Swedish journalist convicted for buying a gun for a story

A Swedish tabloid journalist was convicted today of illegal arms possession after he bought a gun for an investigative report to show the ease with which weapons can be acquired in the underworld.

The court in southern Malmoe also convicted Expressen’s editor-in-chief and news editor, respectively, of incitement to break the law and abetting the offence. All were given suspended prison sentences and ordered to pay fines.

The story was published in 2010 after three people died in a shooting spree, apparently racially motivated, in the Malmoe area, with the gunman firing at homes, businesses and cars and out in the open.

Reporter Diamant Salihu had little difficulty buying a semi-automatic gun and full magazine after making contacts in Malmoe’s criminal milieu for the story.

He handed the weapon over to the police immediately afterward.

The verdict did not state the duration of the suspended sentences. The fines were 30,000 krona (3,300 euros, $4,200) for editor-in-chief Thomas Mattsson, 13,500 krona for news chief Andreas Johansson and 14,400 krona for Salihu.

In a statement to the Swedish news agency TT, Mattsson said Expressen would appeal the convictions. “It is important to clarify the way in which investigative journalism can be carried out,” he said.

The defence argument centred on freedom of expression and information, but the court ruled that “even in this framework, journalists are not free to commit crimes in pursuit of a story,” said presiding judge Eva Wendel.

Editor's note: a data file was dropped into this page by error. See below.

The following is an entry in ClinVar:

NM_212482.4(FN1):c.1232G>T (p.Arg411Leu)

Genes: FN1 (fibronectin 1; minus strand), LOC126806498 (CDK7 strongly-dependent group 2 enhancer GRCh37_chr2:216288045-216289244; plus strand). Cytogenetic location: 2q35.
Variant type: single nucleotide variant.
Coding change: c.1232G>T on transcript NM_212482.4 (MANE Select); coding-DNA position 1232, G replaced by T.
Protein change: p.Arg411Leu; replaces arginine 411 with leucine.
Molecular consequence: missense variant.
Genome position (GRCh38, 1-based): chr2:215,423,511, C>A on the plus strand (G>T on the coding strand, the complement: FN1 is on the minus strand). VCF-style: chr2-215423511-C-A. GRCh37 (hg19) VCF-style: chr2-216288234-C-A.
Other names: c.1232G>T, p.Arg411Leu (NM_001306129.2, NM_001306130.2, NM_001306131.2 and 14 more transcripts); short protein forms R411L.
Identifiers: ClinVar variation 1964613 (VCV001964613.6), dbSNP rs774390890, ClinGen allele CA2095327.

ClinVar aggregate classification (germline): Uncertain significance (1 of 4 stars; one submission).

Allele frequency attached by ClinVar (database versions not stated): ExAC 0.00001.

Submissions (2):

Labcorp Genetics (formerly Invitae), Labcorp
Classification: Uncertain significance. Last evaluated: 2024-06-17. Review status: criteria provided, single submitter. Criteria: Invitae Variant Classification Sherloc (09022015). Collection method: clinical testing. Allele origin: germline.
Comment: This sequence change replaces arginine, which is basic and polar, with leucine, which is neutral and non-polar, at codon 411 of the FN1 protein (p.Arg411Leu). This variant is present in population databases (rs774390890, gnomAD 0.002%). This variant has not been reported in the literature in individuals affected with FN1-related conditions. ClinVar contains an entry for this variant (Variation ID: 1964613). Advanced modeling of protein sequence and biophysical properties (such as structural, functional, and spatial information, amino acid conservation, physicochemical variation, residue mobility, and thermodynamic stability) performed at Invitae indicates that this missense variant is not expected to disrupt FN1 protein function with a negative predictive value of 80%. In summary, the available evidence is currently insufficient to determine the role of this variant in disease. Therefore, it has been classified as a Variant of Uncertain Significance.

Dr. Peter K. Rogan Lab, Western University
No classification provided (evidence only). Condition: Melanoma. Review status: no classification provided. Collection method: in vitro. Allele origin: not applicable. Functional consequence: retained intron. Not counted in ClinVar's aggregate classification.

The convictions were for illegal arms possession and not for publishing the article, she added.

The fact that the reporter turned the weapon over to police was a mitigating circumstance.

“We cannot commit criminal acts on our personal accounts, but if it is a question of finding fault in society, which is part of our journalistic mission, we can,” said the head of the Swedish Association of Journalists, Jonas Nordling, after the verdict.

Mattsson told TT that Expressen “will continue to use unconventional methods to investigate crimes that the police and justice are failing to stop.”

The gunman who sparked the Expressen probe was arrested in November 2010, and his trial opened on Monday. Peter Mangs, 40, is accused of three murders and 12 attempted murders motivated by racism. He has denied the charges.